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In the Heart of the Moon

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iTunes Review

Recorded in just a few sessions with no rehearsals, this GRAMMY®-winning 2006 album is a meeting of giants. The contrast should have been stark—Ali Farka Touré’s guitar speaks of Mali’s parched desert north, while notes spill from Toumani Diabaté’s kora like water in the fertile south—but, instead, it’s a strikingly fresh and spontaneous rendering of Bambara and Songhai classics. Touré sets aside his searing guitar style, finding sweetness in everything from the transcendent opener, “Debe,” to the delightful “Mayor of Niafunke.”

Customer Reviews

Loved it!

This is my very first exposure to African music. A friend of mine had recommended it a while ago and now that it got a Grammy as well, there was no second thought. I bought the album today (13 Feb 2006). I am amazed by this music - it is soft, vibrant, and consistent. It flows so effortlessly. Being a huge lover of Indian classical music - especially the Sitar (Ravi Shankar, Nikhil Banerjee), Santoor (Shivkumar Sharma, Rahul Sharma) and Sarod (Ali Akbar Khan, Amjad Ali Khan) - this music made an instant appeal to me. I think this genre is somewhere between the Western (the chords) and Indian (Raga music, based on fixed scales) styles - but unique and fresh with its own character. There are quite a few repititions but it never gets boring. And the absence of drums in some tracks doesn't create a void... Kora doubles up as a melody + rhythm instrument, something like how Santoor does. I sincerely recommend the whole album to everybody, especially for those who prefer peaceful / joyous music with no noisy elements. If you liked this album, you may try out a few albums by Shivkumar Sharma and Rahul Sharma as well - like 'The Elements - Water' and 'The Confluence - Santoor & Piano' - they follow a similar New Age / Thematic /Easy Listening pattern.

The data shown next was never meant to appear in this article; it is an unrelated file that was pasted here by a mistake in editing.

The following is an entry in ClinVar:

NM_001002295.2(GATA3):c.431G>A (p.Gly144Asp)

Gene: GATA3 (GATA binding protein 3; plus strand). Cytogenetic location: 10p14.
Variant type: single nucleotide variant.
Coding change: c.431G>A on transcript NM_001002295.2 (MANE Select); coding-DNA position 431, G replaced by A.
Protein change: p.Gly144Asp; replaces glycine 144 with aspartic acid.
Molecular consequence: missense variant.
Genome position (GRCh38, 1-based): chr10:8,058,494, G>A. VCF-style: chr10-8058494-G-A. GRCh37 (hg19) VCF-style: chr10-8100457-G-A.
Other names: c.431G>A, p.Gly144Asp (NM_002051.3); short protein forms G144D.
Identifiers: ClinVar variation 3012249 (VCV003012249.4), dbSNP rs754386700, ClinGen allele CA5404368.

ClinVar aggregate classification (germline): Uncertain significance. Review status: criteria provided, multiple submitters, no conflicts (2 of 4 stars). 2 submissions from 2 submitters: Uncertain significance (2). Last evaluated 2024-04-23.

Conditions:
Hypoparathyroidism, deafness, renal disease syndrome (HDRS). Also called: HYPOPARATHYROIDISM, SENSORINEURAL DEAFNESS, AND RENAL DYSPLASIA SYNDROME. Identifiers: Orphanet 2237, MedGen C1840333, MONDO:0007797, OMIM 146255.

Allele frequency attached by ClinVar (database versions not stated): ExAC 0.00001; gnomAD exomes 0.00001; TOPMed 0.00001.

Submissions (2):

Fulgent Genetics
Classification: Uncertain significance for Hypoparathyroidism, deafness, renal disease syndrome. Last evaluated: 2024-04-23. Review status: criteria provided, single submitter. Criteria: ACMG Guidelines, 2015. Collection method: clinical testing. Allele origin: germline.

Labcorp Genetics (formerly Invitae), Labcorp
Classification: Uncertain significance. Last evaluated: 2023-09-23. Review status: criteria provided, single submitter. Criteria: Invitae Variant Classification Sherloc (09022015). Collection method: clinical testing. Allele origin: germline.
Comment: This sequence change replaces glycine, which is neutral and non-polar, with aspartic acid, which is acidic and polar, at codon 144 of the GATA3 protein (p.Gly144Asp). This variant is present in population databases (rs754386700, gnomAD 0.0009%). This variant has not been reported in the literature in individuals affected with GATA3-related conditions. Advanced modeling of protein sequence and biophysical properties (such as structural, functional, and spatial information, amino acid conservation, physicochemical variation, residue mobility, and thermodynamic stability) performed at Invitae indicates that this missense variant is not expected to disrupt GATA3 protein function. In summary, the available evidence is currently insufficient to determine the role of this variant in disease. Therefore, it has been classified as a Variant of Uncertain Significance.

Gorgeous music

If you are accustomed to Ali Farka Toure, be prepared for something different -- something more unusual -- something more beautiful. Here Ali Farka Toure is paired with one of the great musicians from Mali, Toumani Diabate. Diabate plays the traditional African instrument - the cora. (If you are interested to see it, look it up on the internet) It has the sound of a harp mixed with a guitar. I've read that the music is entirely improvised. If so, it is a marvel of musicianship. The music is haunting, mystical, calming, and simply lovely. I've used it on my iPod to wake up to in the morning, and I've listened to it over and over as background music while working. If you like guitar music, I think you will like this album very much. Unfortunately, I could never download it from iTunes although I tried repeatedly, so I wound up ordering it from the local store.

Hear This Before You Die

Yep, the other reviewers are right. This is undeniably beautiful music. Incredibly vivid melodies that are simply not to be found in American music. Ali Farka Toure is a master guitarist and Toumani's wizardry on what sounds like an African sitar is nothing short of breathtaking. If you have taken the time to read this, trust me and buy any cut as a sample. I am confident you'll be hooked and thankful for your introduction to a new world of music. Then buy the rest and hunt down other Ali Farka Toure recordings (The River, The Source), and then other wonderful African musicians: Salif Keita, Baaba Maal, Amadou and Miriam, Oliver Mtukudzi, and Issa Bagayogo to name a few. You've probably already heard of Youssou N'Dour. Highly recommended.


Born: 1939 in Timbuktu

Genre: World

Years Active: '70s, '80s, '90s, '00s

One of the most internationally successful West African musicians of the '90s, Ali Farka Touré was described as "the African John Lee Hooker" so many times that it probably began to grate on both Touré's and Hooker's nerves. There is a lot of truth to the comparison, however, and it isn't exactly an insult. The guitarist, who also played other instruments such as calabash and bongos, shared with Hooker (and similar American bluesmen like Lightnin' Hopkins) a predilection for low-pitched vocals and...
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In the Heart of the Moon, Ali Farka Touré
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